Plays DataBaseFujito

Photo from National Noh Theatre

In the war between the Genji and Heike clans, the Genji won a series of battles and defeated the Heike. Sasaki Moritsuna, a warrior in league with the Genji, successfully crossed the channel on horseback to lead the vanguard in the Battle of Fujito in Kojima, Bizen Province (1184). Thanks to this outstanding accomplishment he received, as his reward, the domain of Kojima Island. On an auspicious spring day, he goes to survey his domain for the first time. Then, an old woman appears before Moritsuna and reproaches him for killing her son. Although at first he feigns ignorance, after being grilled repeatedly he feels pity for the old woman and finally confesses the truth. The Genji troops had taken up their position at Fujito, which was separated by the sea from the Heike camp, which prolonged the battle. Moritsuna therefore asked a young local fisherman where and when the sea bed would appear in the channel shallow enough so that horses could cross it when the tide ebbed. However, Moritsuna wanted neither the Heike nor his fellow Genji warriors to learn this information. Therefore, he killed the young fisherman and sank his body into the depths of the sea to prevent him from telling anyone else. Listening to his confession, the old woman nearly becomes deranged. She rolls on the ground, shouts that Moritsuna should kill her, too, and pressures him to give her son back. Moritsuna comforts the woman, promises her that he will console the soul of her son, and lets her go home.

At the Fujito shore, Moritsuna hosts a memorial ceremony with music and recites the Heart Sutra in order to console the soul of the fisherman. Then the fisherman's ghost appears on the sea. The ghost tells him that he has appeared because he bears a grudge for having been savagely murdered. The ghost describes the tragic scene of being stabbed by a sword, and his body being dumped into the ocean. The ghost then says that he was about to transform himself into an evil dragon and take revenges for his grudge, but that now he appreciates that a Buddhist commemoration ceremony is being held specially for his sake. Now the fisherman’s ghost is able to reach the world of the dead and attain buddhahood.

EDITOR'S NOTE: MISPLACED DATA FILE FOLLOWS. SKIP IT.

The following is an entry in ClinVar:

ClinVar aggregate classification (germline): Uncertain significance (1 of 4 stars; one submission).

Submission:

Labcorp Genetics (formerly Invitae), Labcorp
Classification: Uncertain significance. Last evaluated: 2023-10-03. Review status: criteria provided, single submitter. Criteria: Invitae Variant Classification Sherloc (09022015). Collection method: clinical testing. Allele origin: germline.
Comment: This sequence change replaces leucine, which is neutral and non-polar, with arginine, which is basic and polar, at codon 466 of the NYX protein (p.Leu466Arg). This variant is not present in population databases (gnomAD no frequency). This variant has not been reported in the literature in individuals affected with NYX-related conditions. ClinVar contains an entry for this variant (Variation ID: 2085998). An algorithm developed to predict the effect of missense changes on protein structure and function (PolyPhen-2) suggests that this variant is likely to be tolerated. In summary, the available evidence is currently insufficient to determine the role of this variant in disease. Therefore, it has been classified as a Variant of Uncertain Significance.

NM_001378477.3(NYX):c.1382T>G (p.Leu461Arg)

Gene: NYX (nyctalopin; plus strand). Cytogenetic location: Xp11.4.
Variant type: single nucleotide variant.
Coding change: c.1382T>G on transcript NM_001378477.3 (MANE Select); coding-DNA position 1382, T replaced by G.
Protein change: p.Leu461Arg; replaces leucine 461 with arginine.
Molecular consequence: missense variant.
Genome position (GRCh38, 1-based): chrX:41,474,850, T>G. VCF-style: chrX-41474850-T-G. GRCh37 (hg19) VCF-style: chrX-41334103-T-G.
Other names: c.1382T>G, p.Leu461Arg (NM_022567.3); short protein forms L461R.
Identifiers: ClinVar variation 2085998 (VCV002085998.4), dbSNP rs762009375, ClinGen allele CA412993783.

Is all fair in war? This masterpiece describes the tragedy of a common fisherman who was killed for the sake of a warrior’s military success and the profound love of his bereaved mother. In every era, war inevitably embroils civilians in many tragedies, whether they agree or disagree with the war effort. Through a tragic legend, “Fujito” describes the injustice and the sacrifice of innocents that are obscured by outstanding military victories. Today, we still see, in our daily lives, grieving mothers who have lost their children. The tragedy of the fisherman and his mother is staged not as a historic incident from ancient times, but as an event happening in this very moment, which makes a strong, unforgettable impression upon the audience.

At the end of the play, the ghost of the fisherman attains instantaneous buddhahood. Considering the tremendous power wielded by those with authority in olden times, the fisherman’s somewhat odd attitude of quickly forgetting about his grudge might be hinting at the bitter disappointment that he could not express openly. On the other hand, the immediate enlightenment of the deceased confers great salvation upon the bereaved. This profound Noh drama can be observed from different perspectives and invoke a wide range of sentiments. What will this drama make you feel?


Story Paper presents noh chant stories in modern speech, with story outlines, highlights and more using Adobe PDF format, which can print out and zoom in. Print out the pages and take them with you when you see the actual noh performance.

Fujito Story Paper PDF Sample

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